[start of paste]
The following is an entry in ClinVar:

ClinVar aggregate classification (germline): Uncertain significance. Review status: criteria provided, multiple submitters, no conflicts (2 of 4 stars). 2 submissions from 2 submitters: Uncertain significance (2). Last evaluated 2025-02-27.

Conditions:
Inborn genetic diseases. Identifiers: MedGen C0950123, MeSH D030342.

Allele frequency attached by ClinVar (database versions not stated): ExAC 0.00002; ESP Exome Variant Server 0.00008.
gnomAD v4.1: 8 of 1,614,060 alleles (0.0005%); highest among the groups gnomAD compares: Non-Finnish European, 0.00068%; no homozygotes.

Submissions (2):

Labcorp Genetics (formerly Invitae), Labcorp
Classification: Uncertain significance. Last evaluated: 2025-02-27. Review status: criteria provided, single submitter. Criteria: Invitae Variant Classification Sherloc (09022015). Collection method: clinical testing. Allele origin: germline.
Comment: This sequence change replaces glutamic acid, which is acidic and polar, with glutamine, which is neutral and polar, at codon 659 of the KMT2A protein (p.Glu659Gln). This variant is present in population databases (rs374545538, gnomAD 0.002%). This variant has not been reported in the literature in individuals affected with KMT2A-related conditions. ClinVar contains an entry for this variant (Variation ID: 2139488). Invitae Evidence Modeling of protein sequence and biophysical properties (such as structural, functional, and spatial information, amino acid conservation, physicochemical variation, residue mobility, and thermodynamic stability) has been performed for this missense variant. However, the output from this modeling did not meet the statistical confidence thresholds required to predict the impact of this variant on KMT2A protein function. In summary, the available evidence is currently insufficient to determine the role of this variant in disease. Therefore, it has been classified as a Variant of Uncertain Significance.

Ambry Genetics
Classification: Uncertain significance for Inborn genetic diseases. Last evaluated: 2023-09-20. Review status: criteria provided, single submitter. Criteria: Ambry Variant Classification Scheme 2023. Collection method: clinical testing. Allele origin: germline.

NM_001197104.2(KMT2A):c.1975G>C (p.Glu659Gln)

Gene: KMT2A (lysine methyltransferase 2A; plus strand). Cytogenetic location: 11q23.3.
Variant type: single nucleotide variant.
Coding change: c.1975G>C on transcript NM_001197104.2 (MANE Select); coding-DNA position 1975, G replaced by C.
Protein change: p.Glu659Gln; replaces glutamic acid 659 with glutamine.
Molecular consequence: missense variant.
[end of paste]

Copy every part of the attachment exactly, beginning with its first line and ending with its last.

The following is an entry in ClinVar:

ClinVar aggregate classification (germline): Uncertain significance. Review status: criteria provided, multiple submitters, no conflicts (2 of 4 stars). 2 submissions from 2 submitters: Uncertain significance (2). Last evaluated 2025-02-27.

Conditions:
Inborn genetic diseases. Identifiers: MedGen C0950123, MeSH D030342.

Allele frequency attached by ClinVar (database versions not stated): ExAC 0.00002; ESP Exome Variant Server 0.00008.
gnomAD v4.1: 8 of 1,614,060 alleles (0.0005%); highest among the groups gnomAD compares: Non-Finnish European, 0.00068%; no homozygotes.

Submissions (2):

Labcorp Genetics (formerly Invitae), Labcorp
Classification: Uncertain significance. Last evaluated: 2025-02-27. Review status: criteria provided, single submitter. Criteria: Invitae Variant Classification Sherloc (09022015). Collection method: clinical testing. Allele origin: germline.
Comment: This sequence change replaces glutamic acid, which is acidic and polar, with glutamine, which is neutral and polar, at codon 659 of the KMT2A protein (p.Glu659Gln). This variant is present in population databases (rs374545538, gnomAD 0.002%). This variant has not been reported in the literature in individuals affected with KMT2A-related conditions. ClinVar contains an entry for this variant (Variation ID: 2139488). Invitae Evidence Modeling of protein sequence and biophysical properties (such as structural, functional, and spatial information, amino acid conservation, physicochemical variation, residue mobility, and thermodynamic stability) has been performed for this missense variant. However, the output from this modeling did not meet the statistical confidence thresholds required to predict the impact of this variant on KMT2A protein function. In summary, the available evidence is currently insufficient to determine the role of this variant in disease. Therefore, it has been classified as a Variant of Uncertain Significance.

Ambry Genetics
Classification: Uncertain significance for Inborn genetic diseases. Last evaluated: 2023-09-20. Review status: criteria provided, single submitter. Criteria: Ambry Variant Classification Scheme 2023. Collection method: clinical testing. Allele origin: germline.

NM_001197104.2(KMT2A):c.1975G>C (p.Glu659Gln)

Gene: KMT2A (lysine methyltransferase 2A; plus strand). Cytogenetic location: 11q23.3.
Variant type: single nucleotide variant.
Coding change: c.1975G>C on transcript NM_001197104.2 (MANE Select); coding-DNA position 1975, G replaced by C.
Protein change: p.Glu659Gln; replaces glutamic acid 659 with glutamine.
Molecular consequence: missense variant.